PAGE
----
This post reflects one of the “issues” I raise in my children’s literature classes: that adults–not children–typically decide the definition of “kid friendly” and do the reviewing, award-bestowing, buying, “leveling,” selecting, (e.g. many principals select a book-of-the-month to be read to all grades), etc.. There’s a presumption that adults know what’s best for kids to read (hummm, perhaps that belief turns some kids off to reading?). While there’s merit to that presumption, I think it’s important to let kids be the “boss” of what they read, (even, in my case, when that means having to read a Disney-produced princess book)!
Yesterday we had a special treat of “Sophie-Sitting” (i.e. “babysitting”): pick-up from kindergarten; “hanging-out,” including the Columbia University bookstore that has a children’s book section and big comfy leather chairs; bath, including playing “sea lion” ( I was the trainer who thought up tricks for Sophie, the sea lion, to perform after which I would “throw” her “fish, squid, etc.” to “eat”!) Sophie picked boo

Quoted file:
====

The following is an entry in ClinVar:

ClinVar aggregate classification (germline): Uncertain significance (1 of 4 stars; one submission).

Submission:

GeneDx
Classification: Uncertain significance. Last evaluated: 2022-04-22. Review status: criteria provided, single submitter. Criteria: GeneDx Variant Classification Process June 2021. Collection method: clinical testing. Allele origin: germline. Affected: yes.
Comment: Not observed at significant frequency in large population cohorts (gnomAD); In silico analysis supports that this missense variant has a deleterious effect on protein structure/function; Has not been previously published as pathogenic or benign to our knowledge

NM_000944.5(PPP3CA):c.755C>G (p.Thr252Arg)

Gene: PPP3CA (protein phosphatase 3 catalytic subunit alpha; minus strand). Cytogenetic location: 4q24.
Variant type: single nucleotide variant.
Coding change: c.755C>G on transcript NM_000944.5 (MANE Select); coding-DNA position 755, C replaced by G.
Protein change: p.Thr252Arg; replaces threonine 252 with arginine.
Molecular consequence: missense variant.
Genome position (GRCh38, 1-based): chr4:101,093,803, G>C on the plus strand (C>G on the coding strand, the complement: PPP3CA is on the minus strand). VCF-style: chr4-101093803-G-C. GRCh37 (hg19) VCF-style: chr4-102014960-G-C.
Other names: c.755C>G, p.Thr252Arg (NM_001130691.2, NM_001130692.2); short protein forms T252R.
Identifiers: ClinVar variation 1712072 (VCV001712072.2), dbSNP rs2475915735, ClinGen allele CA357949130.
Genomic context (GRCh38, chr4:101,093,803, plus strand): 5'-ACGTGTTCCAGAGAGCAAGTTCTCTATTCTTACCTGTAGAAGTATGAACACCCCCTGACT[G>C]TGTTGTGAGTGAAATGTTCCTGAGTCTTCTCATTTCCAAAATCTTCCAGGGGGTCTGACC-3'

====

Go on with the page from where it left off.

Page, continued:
I was also interested to see Sophie set aside some books in her library as “baby-books.” When we’re not in the throes of bedtime, I’ll follow up & ask her: What makes a book a ‘baby-book”?
Finally we ended up with me making-up another “Sparkle & Sophie” story, which she loves. Making-up stories is not my forte. Sophie, however, doesn’t seem to mind my fumbling –perhaps because she’ll prompt me when need be, e.g., last night I was going on and on about Sparkle & a little bug, when Sophie asked, “Grammie, isn’t it time for Sophie to come.”